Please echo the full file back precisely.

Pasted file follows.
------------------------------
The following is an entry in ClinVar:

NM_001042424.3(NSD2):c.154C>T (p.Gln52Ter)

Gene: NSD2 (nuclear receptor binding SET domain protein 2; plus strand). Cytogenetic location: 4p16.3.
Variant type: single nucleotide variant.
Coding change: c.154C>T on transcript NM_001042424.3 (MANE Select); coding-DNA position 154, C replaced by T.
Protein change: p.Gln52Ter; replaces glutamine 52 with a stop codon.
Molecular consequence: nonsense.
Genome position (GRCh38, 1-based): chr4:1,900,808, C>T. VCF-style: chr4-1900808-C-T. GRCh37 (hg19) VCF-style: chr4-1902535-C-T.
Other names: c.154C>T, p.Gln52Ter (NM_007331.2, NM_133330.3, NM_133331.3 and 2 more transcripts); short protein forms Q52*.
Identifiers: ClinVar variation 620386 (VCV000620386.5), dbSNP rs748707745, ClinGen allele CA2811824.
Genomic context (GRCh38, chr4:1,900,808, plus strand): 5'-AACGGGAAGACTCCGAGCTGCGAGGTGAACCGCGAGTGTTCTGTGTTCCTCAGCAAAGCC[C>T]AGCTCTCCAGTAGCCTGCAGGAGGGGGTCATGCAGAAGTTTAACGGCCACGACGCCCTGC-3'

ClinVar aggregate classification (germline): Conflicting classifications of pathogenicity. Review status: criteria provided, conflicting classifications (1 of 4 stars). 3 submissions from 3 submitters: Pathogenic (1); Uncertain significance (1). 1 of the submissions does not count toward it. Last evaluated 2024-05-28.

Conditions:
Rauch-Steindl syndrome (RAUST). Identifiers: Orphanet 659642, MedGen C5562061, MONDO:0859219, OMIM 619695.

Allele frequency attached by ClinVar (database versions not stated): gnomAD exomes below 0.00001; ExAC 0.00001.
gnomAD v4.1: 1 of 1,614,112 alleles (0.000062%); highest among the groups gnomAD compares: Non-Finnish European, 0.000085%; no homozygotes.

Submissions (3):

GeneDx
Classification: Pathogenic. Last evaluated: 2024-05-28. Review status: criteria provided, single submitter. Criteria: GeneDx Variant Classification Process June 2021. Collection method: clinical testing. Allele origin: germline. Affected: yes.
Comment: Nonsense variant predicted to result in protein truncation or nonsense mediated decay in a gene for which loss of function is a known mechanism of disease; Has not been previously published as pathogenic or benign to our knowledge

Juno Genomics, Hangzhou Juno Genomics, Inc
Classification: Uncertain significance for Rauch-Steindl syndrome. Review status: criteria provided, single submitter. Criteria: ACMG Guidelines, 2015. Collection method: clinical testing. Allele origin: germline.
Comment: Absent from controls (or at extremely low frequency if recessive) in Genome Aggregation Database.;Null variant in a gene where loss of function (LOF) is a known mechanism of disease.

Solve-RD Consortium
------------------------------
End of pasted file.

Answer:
The following is an entry in ClinVar:

NM_001042424.3(NSD2):c.154C>T (p.Gln52Ter)

Gene: NSD2 (nuclear receptor binding SET domain protein 2; plus strand). Cytogenetic location: 4p16.3.
Variant type: single nucleotide variant.
Coding change: c.154C>T on transcript NM_001042424.3 (MANE Select); coding-DNA position 154, C replaced by T.
Protein change: p.Gln52Ter; replaces glutamine 52 with a stop codon.
Molecular consequence: nonsense.
Genome position (GRCh38, 1-based): chr4:1,900,808, C>T. VCF-style: chr4-1900808-C-T. GRCh37 (hg19) VCF-style: chr4-1902535-C-T.
Other names: c.154C>T, p.Gln52Ter (NM_007331.2, NM_133330.3, NM_133331.3 and 2 more transcripts); short protein forms Q52*.
Identifiers: ClinVar variation 620386 (VCV000620386.5), dbSNP rs748707745, ClinGen allele CA2811824.
Genomic context (GRCh38, chr4:1,900,808, plus strand): 5'-AACGGGAAGACTCCGAGCTGCGAGGTGAACCGCGAGTGTTCTGTGTTCCTCAGCAAAGCC[C>T]AGCTCTCCAGTAGCCTGCAGGAGGGGGTCATGCAGAAGTTTAACGGCCACGACGCCCTGC-3'

ClinVar aggregate classification (germline): Conflicting classifications of pathogenicity. Review status: criteria provided, conflicting classifications (1 of 4 stars). 3 submissions from 3 submitters: Pathogenic (1); Uncertain significance (1). 1 of the submissions does not count toward it. Last evaluated 2024-05-28.

Conditions:
Rauch-Steindl syndrome (RAUST). Identifiers: Orphanet 659642, MedGen C5562061, MONDO:0859219, OMIM 619695.

Allele frequency attached by ClinVar (database versions not stated): gnomAD exomes below 0.00001; ExAC 0.00001.
gnomAD v4.1: 1 of 1,614,112 alleles (0.000062%); highest among the groups gnomAD compares: Non-Finnish European, 0.000085%; no homozygotes.

Submissions (3):

GeneDx
Classification: Pathogenic. Last evaluated: 2024-05-28. Review status: criteria provided, single submitter. Criteria: GeneDx Variant Classification Process June 2021. Collection method: clinical testing. Allele origin: germline. Affected: yes.
Comment: Nonsense variant predicted to result in protein truncation or nonsense mediated decay in a gene for which loss of function is a known mechanism of disease; Has not been previously published as pathogenic or benign to our knowledge

Juno Genomics, Hangzhou Juno Genomics, Inc
Classification: Uncertain significance for Rauch-Steindl syndrome. Review status: criteria provided, single submitter. Criteria: ACMG Guidelines, 2015. Collection method: clinical testing. Allele origin: germline.
Comment: Absent from controls (or at extremely low frequency if recessive) in Genome Aggregation Database.;Null variant in a gene where loss of function (LOF) is a known mechanism of disease.

Solve-RD Consortium